People will do anything for fame. Well, notoriety is probably more apt. Whether due to talent and hard work, or being generally awful on the internet, people gain notice in a variety of ways. This disturbing trend is at the heart of Spree, the new movie from Eugene Kotlyarenko. In it, Stranger Things‘ Joe Keery plays Kurt, a rideshare driver with a deadly sick plan to go viral. He decks out his car with livestream cameras and takes riders on what he calls #TheLesson. Not ominous at all.

Spree will look like a continuous video stream and give viewers an eerily realistic view of something we hope never happens to us.

Still from Joko Anwar's Impetigore, playing at Sundance in 2020.

Base Entertainment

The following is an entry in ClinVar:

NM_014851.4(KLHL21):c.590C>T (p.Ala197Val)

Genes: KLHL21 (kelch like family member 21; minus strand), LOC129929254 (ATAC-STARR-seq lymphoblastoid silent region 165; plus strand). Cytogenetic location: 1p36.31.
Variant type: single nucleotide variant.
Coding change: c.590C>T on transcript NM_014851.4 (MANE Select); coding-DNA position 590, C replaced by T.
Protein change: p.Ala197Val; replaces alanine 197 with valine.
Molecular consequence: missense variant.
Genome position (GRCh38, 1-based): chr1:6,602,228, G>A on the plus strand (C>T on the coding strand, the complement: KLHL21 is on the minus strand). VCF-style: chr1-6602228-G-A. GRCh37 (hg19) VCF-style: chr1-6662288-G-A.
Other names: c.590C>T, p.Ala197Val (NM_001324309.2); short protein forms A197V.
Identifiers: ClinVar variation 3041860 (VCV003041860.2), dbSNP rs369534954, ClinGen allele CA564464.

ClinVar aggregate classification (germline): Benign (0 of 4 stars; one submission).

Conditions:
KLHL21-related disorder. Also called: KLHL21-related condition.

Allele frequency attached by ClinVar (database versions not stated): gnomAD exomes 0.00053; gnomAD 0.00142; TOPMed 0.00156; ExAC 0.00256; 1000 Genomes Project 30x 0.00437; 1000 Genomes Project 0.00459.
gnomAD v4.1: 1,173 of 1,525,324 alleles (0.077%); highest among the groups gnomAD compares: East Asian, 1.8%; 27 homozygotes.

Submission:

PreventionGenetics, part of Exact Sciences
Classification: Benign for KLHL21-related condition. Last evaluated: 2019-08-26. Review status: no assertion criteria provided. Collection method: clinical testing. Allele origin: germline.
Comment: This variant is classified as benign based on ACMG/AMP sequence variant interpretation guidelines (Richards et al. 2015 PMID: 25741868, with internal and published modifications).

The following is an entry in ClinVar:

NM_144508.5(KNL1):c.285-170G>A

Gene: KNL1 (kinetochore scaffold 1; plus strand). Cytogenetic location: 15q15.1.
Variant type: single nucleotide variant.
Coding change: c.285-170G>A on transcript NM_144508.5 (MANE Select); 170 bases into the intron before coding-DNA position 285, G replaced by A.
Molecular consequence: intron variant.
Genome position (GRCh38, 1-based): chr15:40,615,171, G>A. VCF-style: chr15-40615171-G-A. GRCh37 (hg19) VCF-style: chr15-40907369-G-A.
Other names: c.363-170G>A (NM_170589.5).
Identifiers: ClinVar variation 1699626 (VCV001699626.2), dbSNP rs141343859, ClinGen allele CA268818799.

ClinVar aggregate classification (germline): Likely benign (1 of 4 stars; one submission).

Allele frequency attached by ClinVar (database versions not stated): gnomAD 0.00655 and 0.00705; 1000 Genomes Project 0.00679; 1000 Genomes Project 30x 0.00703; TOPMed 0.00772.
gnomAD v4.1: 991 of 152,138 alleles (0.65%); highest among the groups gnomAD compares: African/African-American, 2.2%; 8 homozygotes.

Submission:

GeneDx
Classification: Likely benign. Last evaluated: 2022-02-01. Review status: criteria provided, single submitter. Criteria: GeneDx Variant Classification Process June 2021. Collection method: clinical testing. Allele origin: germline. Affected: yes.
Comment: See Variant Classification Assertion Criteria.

This sounds like Indonesia’s answer to Hereditary, and that is not a bad thing at all. From writer-director Joko Anwar, Impetigore explores inherited family traits in a supremely unsettling way. Young Maya dives into the history of the parents she barely knew after a brush with death. When she visits the remote village she left as a toddler, she immediately discovers some strange phenomena. Not least of which, there are no children anywhere. And it gets more sinister from there.

Anwar dives into themes of family, generational trauma, and betrayal in a horror story built on atmosphere and suspense. Impetigore sounds right up our alley.

Promising Young Woman
Carey Mulligan sits on a leather seat looking very drunk in Promising Young Woman

Focus Features

We’re already very excited for this movie after its trailer launch last week. Carey Mulligan plays a woman who dropped out of medical school, seemingly content to live with her parents and work a dead-end job. But at night, she goes on the prowl, looking for men to dole out a specific kind of vendetta. When a former classmate (Bo Burnham) re-enters her life, it seems she might leave vengeance behind. But that’s until she learns startling facts about her best friend’s death.